News and Feature Articles from the Shallow Marine Surveys Group

Expedition Blog Launched!

We are pleased to announce the launch of the SMSG blog, keeping everyone updated with day to day news of the group's activities and expedition reports.


Coinciding with SMSG's most ambitious expedition yet, the new blog has been developed in order for us to easily keep everyone updated with day to day events. 

Please visit the blog and follow the team as they prepare for the August 2012 marine biodiversity survey of Ascension Island. Swapping our usual dry-suits for more tropical attire, SMSG, in cooperation with a number of partner organisations and individuals, will be spending 3 weeks conducting an intensive survey of the marine life occurring around the small volcanic island in the middle of the Atlantic. 

Bryozoan diversity in the South Atlantic

Bryozoan (lace coral) diversity in the South Atlantic revealed.

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SMSG hosts Dr Blanca Figuerola in her study of spatial patterns of bryozoan biodiversity in the Falklands and South Georgia.

Bryozoans, colonial invertebrates, are abundant and important members of the benthic community, inhabiting from the shallow to the abyssal plains. Although they are of the conspicuous members on the benthic assemblage, bryozoans of the Falkland and South Georgia Islands remain understudied.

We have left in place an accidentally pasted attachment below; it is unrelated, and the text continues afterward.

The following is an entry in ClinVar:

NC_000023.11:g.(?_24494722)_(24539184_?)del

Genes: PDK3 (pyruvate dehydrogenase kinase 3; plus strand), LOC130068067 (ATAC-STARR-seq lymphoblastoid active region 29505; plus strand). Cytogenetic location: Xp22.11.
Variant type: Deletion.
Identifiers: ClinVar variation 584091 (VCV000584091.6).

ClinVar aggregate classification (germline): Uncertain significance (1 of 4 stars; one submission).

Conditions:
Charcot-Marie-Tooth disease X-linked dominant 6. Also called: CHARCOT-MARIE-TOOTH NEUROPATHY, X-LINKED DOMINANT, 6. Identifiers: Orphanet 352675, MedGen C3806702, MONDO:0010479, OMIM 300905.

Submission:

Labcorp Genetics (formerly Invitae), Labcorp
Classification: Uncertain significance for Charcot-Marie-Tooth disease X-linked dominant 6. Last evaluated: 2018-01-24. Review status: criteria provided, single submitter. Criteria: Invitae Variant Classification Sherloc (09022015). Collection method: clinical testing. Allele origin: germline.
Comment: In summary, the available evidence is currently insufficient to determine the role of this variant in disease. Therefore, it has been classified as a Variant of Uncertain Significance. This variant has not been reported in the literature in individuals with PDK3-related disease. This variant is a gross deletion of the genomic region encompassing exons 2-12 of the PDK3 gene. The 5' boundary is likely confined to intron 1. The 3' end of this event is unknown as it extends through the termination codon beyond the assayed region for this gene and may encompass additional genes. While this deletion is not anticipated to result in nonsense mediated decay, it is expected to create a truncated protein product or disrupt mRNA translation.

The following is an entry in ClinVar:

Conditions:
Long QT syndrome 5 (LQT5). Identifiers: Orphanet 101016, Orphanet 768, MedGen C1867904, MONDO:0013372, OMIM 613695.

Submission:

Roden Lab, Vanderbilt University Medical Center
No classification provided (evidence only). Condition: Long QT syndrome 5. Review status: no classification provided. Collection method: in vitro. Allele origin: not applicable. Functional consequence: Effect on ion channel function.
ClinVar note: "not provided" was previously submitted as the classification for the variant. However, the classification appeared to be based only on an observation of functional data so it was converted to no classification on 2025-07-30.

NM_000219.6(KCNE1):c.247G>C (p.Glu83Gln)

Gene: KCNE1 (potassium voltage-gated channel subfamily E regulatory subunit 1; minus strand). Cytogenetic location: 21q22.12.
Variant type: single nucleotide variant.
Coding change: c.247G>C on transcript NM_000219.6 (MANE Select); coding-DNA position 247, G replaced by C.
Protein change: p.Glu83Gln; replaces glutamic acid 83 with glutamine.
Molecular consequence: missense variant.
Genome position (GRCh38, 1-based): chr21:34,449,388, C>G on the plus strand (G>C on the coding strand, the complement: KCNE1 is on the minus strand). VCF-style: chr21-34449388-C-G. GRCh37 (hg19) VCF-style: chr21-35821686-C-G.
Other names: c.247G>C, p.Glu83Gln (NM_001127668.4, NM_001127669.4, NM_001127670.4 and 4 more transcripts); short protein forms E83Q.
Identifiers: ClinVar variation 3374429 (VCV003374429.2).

Supported by the Shackleton Scholarship Fund, Blanca's work saw her diving around the Falklands, plus the chance to examine material from the Falkland's shelf and samples collected by SMSG in their 2010 South Georgia expedition. 

This study will provide new data on sub-Antarctic bryozoan biodiversity, their spatial patterns and their biogeographic links with neighbouring Antarctic and Patagonian regions. 

Download Blanca's preliminary report here.  While in the Falkland's Blanca was supported by SMSG, FIG Fisheries Department, SAERI, and the University of Barcelona.   Contact Blanca for further info.

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SMSG survey of South Georgia

The SMSG team completed a successful summer expedition to South Georgia, the most comprehensive study since the 1925 Discovery Expeditions.

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